Next, there's the gripper problem. What kind of gripper is going to be used to pick up the part? Well, there are a variety of different kinds of grippers. There are mechanical ones, suction ones. And how hard do they squeeze on it so that when they move quickly, they won't drop the part? Very hard problem. Then there's the robotic mechanics problem, which is how do you move the arm in the gripper in such a way to get into the bin, not knock the bin over, not hit the other staging that is holding the bin and compute the path to pick it up and then to retrieve it and put it back in the box.

So this is a very, very difficult problem. I would say it's almost equivalent to self-driving cars, which is again, a very difficult problem. And although we have pieces of that puzzle, I don't believe that anyone yet has put the entire -- all those pieces together into a solution. And we've been working with a variety of companies to try to solve this problem, but I'm afraid that it is beyond the technological state-of-the-art and will remain so for a few years.

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Richard Charles Eastman, Robert W. Baird & Co. Incorporated, Research Division - Senior Research Analyst [23]

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And just to be clear, the way you're seeing it currently is more around 2D vision to identify the problem. Is that how Cognex is approaching? Or is it 3D?

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Robert J. Shillman, Cognex Corporation - Founder, Executive Chairman & Chief Culture Officer [24]

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No. No. In the most difficult case, we need 3D because you have to determine which part is on top because that's the one you're going to pick up. We have been using some advanced snapshot 3D sensors of our own design, our own technology, to work on this problem. But I believe it's going to be a long time before these major e-tailers can lay off or repurpose the people who are now doing the bin picking. It's going to be a long time.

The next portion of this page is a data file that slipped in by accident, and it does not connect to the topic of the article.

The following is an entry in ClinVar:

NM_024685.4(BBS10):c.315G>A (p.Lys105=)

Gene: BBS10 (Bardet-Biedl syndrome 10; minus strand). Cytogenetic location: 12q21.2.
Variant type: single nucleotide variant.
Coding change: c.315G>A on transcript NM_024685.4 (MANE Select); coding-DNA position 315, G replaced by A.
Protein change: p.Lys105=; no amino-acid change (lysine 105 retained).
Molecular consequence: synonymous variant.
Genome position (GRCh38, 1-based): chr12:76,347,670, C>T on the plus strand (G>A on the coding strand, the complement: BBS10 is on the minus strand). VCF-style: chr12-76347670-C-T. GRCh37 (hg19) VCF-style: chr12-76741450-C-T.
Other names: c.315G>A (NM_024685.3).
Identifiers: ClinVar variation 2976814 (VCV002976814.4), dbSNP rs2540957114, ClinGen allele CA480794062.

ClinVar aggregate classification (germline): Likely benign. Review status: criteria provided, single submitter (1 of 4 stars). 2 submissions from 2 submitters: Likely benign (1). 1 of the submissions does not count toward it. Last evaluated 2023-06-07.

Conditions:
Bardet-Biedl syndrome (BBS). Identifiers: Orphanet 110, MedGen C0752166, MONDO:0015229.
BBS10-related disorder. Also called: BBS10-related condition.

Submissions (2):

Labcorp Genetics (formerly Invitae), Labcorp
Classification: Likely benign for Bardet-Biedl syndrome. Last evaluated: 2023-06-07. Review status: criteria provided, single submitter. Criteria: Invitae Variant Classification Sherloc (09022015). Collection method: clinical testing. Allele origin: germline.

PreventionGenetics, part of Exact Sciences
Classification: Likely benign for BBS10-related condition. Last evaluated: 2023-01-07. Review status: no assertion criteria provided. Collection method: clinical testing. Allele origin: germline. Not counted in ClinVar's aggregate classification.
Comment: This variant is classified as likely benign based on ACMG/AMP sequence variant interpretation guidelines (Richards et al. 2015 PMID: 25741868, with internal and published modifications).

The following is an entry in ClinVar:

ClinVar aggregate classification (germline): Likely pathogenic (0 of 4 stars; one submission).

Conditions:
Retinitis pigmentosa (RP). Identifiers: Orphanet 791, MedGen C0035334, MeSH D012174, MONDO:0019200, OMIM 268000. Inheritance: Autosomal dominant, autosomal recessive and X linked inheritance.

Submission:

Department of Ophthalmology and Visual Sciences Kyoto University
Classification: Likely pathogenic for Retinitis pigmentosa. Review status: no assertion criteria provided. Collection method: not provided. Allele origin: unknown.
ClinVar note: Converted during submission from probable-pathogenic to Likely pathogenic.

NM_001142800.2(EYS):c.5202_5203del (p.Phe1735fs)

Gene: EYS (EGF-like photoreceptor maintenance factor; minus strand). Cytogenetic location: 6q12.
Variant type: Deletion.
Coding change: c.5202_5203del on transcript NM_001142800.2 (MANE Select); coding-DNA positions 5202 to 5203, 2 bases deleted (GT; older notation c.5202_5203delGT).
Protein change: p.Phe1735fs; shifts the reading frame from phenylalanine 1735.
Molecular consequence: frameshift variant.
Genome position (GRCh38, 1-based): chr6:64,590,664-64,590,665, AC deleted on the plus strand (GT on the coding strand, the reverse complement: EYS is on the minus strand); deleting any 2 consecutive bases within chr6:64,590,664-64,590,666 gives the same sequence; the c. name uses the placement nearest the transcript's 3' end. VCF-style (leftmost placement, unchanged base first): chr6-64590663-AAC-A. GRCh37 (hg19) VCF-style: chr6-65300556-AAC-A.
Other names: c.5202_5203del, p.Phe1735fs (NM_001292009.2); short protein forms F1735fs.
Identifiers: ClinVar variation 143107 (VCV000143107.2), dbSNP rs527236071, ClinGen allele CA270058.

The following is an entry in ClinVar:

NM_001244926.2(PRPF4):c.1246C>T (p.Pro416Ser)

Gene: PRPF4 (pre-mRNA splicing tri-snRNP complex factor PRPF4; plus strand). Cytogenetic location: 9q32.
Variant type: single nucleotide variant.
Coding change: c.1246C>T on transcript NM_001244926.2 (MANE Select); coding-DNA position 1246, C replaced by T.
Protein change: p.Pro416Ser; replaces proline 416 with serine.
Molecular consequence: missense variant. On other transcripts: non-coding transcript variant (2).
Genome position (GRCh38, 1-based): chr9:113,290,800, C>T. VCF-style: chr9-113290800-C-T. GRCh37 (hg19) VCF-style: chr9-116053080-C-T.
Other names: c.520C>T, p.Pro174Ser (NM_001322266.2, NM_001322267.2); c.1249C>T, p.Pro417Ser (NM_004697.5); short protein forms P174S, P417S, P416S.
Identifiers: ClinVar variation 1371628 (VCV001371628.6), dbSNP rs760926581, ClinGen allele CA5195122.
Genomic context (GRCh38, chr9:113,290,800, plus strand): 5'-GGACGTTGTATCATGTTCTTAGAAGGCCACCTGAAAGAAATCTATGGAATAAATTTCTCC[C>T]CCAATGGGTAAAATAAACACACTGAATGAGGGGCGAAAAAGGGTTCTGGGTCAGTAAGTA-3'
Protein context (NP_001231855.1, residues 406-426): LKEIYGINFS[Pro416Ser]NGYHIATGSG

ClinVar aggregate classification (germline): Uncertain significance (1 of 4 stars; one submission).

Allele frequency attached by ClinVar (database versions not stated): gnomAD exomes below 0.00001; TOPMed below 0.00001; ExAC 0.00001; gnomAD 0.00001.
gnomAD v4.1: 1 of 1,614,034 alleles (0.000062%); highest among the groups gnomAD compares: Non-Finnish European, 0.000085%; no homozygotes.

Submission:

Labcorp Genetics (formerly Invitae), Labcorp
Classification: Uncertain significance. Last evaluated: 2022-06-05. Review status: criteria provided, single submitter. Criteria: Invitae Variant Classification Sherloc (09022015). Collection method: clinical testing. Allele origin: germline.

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Operator [25]

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Our next question is from Jim Ricchiuti with Needham & Company.

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James Andrew Ricchiuti, Needham & Company, LLC, Research Division - Senior Analyst [26]

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I may have missed it, but did you provide a growth rate for the logistics business in the quarter? I know you've been historically talking about it growing 50% or better. But I was just wondering, this past quarter, what was the growth rate?

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Robert J. Willett, Cognex Corporation - CEO, President & Executive Director [27]

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Jim, we're not going to give quarterly growth rates on any specific market that we serve. I'm going to say that we are very happy with the growth rate we achieved in logistics in the quarter.

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James Andrew Ricchiuti, Needham & Company, LLC, Research Division - Senior Analyst [28]

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Okay. Rob, I wonder if we could look at the consumer electronics business and the kind of decline that you're anticipating for this year. I'm trying to understand a little more about the dynamics in that market right now. Is it just market weakness? Are some of the customers, potentially the larger customers, also perhaps repurposing some of the existing machine vision? I know in other times as companies -- some of your customers transition to new products, it ended up being a significant investment in all new vision, and I'm trying to get a better sense as to what might be happening in some of these factories.

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Robert J. Willett, Cognex Corporation - CEO, President & Executive Director [29]

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Yes, Jim. So what we're seeing is large customers in consumer electronics are deferring investments in machine vision and particularly in smartphone manufacturing. Broadly speaking, a number of customers are focused on upgrading their existing lines, and they're not making heavy investments in new capabilities this year as far as we can see. And as we said, we expect the business to decline by about 1/3 this year, and you'll see the impact most notably in our, strangely, in our European region because some large customers purchase us -- from us there, but also in China and in the rest of Asia.